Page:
Pottery is the process of forming vessels and other objects with clay and other ceramic materials, which are fired to give them a hard, durable form. Major types include earthenware, stoneware and porcelain. The place where such wares are made by a potter is also called a pottery (plural "potteries"). The definition of pottery used by the American Society for Testing and Materials (ASTM) is "all fired ceramic wares that contain clay when formed, except technical, structural, and refractory products." A different definition, used within the field of ceramics, is "everything which is not porcelain". In archaeology, especially of ancient and prehistoric periods, "pottery" often means vessels only, and figures etc of the same material are called "terracottas". Clay as a part of the materials used is sometimes said to be essential, but this is dubious.
Pottery is one of the oldest human inventions, originating before the Neolithic period, with ceramic objects like the Gravettian culture Venus of Dolní Věstonice figurine discovered in the Czech Republic dating back to 29,000–25,000 BC, and pottery vessels that were discovered in Jiangxi, China, which date back to 18,000 BC. Early Neolithic pottery artefacts have been found in places such as Jōmon Japan (10,500 BC), the Russian Far East (14,000 BC), Sub-Saharan Africa and South America.
Pottery is made by forming a ceramic (often clay) body into objects of a required shape and heating them to high temperatures in a kiln which removes all the water from the clay, which induces reactions that lead to permanent changes including increasing their strength and hardening and setting their shape. A clay body can be decorated before or after firing; however, prior to some shaping processes, clay must be prepared. Kneading helps to ensure an even moisture content throughout the body. Air trapped within the clay body needs to be removed. This is called de-airing and can be accomplished either by a machine called a vacuum pug or manually by wedging. Wedging can also help produce an even moisture content. Once a clay body has been kneaded and de-aired or wedged, it is shaped by a variety of techniques. After it has been shaped, it is dried and then fired.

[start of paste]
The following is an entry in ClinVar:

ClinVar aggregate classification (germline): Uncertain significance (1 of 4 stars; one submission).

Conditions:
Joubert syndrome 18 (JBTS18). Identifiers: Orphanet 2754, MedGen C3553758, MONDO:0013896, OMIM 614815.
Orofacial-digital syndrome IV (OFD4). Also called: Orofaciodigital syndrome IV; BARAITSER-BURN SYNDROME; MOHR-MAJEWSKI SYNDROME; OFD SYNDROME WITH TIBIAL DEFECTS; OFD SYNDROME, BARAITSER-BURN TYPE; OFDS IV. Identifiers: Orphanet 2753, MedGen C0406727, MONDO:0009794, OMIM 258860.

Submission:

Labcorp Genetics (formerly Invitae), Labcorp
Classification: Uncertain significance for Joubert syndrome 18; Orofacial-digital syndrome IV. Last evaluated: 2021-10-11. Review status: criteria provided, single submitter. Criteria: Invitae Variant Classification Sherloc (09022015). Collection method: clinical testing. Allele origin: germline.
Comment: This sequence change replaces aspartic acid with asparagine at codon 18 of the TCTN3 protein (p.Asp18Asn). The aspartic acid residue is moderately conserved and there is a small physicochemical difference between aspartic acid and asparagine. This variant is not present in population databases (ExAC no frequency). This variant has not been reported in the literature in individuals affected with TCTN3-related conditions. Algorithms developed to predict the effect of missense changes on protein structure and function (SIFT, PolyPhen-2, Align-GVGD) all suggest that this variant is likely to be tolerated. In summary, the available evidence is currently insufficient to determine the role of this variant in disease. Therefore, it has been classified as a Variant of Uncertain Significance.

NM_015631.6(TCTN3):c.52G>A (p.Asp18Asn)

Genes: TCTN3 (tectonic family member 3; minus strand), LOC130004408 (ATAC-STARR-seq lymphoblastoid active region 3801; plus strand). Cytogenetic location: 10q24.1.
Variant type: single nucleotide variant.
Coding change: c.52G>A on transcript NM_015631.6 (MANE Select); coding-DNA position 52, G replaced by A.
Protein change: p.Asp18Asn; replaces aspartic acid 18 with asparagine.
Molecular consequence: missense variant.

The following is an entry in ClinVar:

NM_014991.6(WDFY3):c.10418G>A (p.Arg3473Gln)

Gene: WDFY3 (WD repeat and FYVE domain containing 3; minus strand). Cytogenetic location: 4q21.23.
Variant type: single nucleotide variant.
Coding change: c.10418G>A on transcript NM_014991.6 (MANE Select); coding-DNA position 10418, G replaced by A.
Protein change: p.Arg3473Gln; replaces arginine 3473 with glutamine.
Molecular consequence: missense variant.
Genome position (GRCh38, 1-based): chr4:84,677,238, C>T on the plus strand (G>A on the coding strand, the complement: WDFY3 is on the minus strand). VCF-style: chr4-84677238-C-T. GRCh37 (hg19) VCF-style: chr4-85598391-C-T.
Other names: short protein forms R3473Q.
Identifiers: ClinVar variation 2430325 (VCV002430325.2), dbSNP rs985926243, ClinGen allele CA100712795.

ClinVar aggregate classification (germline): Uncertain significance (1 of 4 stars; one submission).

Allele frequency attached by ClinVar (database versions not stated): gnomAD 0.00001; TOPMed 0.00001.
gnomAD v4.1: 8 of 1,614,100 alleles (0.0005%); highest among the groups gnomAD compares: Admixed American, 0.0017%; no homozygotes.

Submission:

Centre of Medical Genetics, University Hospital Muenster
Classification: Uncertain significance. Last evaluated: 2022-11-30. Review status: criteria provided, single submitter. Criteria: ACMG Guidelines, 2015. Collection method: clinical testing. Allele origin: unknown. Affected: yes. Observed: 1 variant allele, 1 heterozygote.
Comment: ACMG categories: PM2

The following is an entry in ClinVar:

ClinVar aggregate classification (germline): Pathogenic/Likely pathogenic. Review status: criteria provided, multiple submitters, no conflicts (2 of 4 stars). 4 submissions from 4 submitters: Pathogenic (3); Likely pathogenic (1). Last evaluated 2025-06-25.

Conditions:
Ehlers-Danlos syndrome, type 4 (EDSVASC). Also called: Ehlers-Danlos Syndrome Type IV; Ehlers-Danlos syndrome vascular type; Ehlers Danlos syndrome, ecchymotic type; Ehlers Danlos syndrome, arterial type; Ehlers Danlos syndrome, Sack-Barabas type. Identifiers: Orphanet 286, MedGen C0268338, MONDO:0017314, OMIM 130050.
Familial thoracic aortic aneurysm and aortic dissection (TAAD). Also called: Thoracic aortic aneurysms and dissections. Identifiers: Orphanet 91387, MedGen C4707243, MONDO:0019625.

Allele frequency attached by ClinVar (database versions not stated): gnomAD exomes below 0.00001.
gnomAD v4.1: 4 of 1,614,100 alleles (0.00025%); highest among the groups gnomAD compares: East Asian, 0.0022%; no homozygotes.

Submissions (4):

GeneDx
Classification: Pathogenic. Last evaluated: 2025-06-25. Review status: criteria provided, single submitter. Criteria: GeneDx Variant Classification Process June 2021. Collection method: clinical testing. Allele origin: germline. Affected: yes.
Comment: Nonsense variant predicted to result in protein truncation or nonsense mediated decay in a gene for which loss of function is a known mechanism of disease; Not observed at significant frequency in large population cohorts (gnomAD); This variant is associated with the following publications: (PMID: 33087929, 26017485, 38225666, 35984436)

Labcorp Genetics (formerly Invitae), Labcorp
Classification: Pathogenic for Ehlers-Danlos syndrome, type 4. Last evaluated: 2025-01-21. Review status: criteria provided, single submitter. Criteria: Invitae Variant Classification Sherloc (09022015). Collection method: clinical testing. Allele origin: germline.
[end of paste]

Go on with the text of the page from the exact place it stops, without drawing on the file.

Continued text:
Clay ware takes on varying physical characteristics during the making of pottery.
Greenware refers to unfired objects. At sufficient moisture content, bodies at this stage are in their most plastic form (they are soft and malleable, and hence can be easily deformed by handling).
Leather-hard refers to a clay body that has been dried partially. At this stage the clay object has approximately 15% moisture content. Clay bodies at this stage are very firm and only slightly pliable. Trimming and handle attachment often occurs at the leather-hard state.
Bone-dry refers to clay bodies when they reach a moisture content at or near 0%. At that moisture level, the item is ready to be bisque fired.
Biscuit (or bisque) refers to the clay after the object is shaped to the desired form and fired in the kiln for the first time, known as "bisque fired" or "biscuit fired". This firing changes the clay body in several ways. Mineral components of the clay body will undergo chemical changes that will change the colour of the clay.
Glaze fired is the final stage of some pottery making. A glaze may be applied to the bisque form and the object can be decorated in several ways. After this the object is "glazed fired", which causes the glaze material to melt, then adhere to the object. The glaze firing will also harden the body still more as chemical processes can continue to occur in the body.